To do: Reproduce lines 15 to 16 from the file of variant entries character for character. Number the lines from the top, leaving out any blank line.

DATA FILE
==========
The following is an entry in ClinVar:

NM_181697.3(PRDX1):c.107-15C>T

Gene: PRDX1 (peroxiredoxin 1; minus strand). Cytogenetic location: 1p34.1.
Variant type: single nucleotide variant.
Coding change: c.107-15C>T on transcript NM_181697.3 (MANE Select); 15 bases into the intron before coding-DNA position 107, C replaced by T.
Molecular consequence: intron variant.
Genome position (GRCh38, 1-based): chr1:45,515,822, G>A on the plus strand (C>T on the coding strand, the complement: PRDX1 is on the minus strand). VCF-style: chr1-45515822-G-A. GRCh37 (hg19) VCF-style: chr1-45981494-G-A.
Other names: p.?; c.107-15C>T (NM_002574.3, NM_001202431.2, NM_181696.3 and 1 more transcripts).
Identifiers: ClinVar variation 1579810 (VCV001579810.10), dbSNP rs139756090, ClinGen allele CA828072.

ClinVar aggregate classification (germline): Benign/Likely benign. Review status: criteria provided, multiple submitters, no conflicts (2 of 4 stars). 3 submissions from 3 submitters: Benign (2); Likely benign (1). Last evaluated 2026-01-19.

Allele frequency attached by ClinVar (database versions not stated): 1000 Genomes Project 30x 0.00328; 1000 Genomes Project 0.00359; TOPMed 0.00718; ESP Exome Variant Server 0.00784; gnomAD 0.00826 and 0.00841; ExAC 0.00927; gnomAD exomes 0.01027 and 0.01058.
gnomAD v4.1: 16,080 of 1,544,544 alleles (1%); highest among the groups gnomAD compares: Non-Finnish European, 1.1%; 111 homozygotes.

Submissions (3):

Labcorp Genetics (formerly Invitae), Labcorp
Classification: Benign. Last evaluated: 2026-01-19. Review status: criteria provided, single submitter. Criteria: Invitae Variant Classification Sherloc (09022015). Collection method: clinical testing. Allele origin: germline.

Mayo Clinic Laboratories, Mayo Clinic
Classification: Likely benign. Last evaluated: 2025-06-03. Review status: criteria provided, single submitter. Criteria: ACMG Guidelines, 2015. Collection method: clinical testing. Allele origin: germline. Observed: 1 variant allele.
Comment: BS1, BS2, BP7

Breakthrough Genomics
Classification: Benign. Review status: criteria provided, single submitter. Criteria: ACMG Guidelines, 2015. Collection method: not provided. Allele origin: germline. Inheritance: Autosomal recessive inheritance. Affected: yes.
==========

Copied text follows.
Classification: Benign. Last evaluated: 2026-01-19. Review status: criteria provided, single submitter. Criteria: Invitae Variant Classification Sherloc (09022015). Collection method: clinical testing. Allele origin: germline.

Mayo Clinic Laboratories, Mayo Clinic